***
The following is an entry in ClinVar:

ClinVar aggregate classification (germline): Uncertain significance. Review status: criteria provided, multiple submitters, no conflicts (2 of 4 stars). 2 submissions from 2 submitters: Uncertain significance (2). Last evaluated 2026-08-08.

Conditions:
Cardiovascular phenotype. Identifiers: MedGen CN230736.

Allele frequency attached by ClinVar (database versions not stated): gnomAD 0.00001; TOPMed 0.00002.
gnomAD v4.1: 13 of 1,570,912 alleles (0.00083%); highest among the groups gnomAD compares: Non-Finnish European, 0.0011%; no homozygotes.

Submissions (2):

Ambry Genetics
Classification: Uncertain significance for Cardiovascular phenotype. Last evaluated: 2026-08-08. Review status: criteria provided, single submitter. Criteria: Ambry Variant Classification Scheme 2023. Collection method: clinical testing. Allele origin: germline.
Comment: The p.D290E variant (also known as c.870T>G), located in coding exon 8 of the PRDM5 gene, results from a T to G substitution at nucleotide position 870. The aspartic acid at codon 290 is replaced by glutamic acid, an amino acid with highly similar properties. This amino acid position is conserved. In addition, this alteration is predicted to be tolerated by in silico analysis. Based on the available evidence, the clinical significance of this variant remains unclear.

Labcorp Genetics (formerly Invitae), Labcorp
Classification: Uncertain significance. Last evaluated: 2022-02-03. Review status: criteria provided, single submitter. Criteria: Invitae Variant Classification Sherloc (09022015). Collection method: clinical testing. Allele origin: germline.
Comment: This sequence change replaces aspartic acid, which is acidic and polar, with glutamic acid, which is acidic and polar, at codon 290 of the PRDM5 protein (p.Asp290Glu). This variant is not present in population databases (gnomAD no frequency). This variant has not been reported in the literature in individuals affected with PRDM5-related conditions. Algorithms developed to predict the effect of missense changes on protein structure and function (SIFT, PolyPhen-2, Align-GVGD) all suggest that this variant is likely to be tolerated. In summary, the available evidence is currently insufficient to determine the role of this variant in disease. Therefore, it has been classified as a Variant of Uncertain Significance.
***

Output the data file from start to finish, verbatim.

The following is an entry in ClinVar:

ClinVar aggregate classification (germline): Uncertain significance. Review status: criteria provided, multiple submitters, no conflicts (2 of 4 stars). 2 submissions from 2 submitters: Uncertain significance (2). Last evaluated 2026-08-08.

Conditions:
Cardiovascular phenotype. Identifiers: MedGen CN230736.

Allele frequency attached by ClinVar (database versions not stated): gnomAD 0.00001; TOPMed 0.00002.
gnomAD v4.1: 13 of 1,570,912 alleles (0.00083%); highest among the groups gnomAD compares: Non-Finnish European, 0.0011%; no homozygotes.

Submissions (2):

Ambry Genetics
Classification: Uncertain significance for Cardiovascular phenotype. Last evaluated: 2026-08-08. Review status: criteria provided, single submitter. Criteria: Ambry Variant Classification Scheme 2023. Collection method: clinical testing. Allele origin: germline.
Comment: The p.D290E variant (also known as c.870T>G), located in coding exon 8 of the PRDM5 gene, results from a T to G substitution at nucleotide position 870. The aspartic acid at codon 290 is replaced by glutamic acid, an amino acid with highly similar properties. This amino acid position is conserved. In addition, this alteration is predicted to be tolerated by in silico analysis. Based on the available evidence, the clinical significance of this variant remains unclear.

Labcorp Genetics (formerly Invitae), Labcorp
Classification: Uncertain significance. Last evaluated: 2022-02-03. Review status: criteria provided, single submitter. Criteria: Invitae Variant Classification Sherloc (09022015). Collection method: clinical testing. Allele origin: germline.
Comment: This sequence change replaces aspartic acid, which is acidic and polar, with glutamic acid, which is acidic and polar, at codon 290 of the PRDM5 protein (p.Asp290Glu). This variant is not present in population databases (gnomAD no frequency). This variant has not been reported in the literature in individuals affected with PRDM5-related conditions. Algorithms developed to predict the effect of missense changes on protein structure and function (SIFT, PolyPhen-2, Align-GVGD) all suggest that this variant is likely to be tolerated. In summary, the available evidence is currently insufficient to determine the role of this variant in disease. Therefore, it has been classified as a Variant of Uncertain Significance.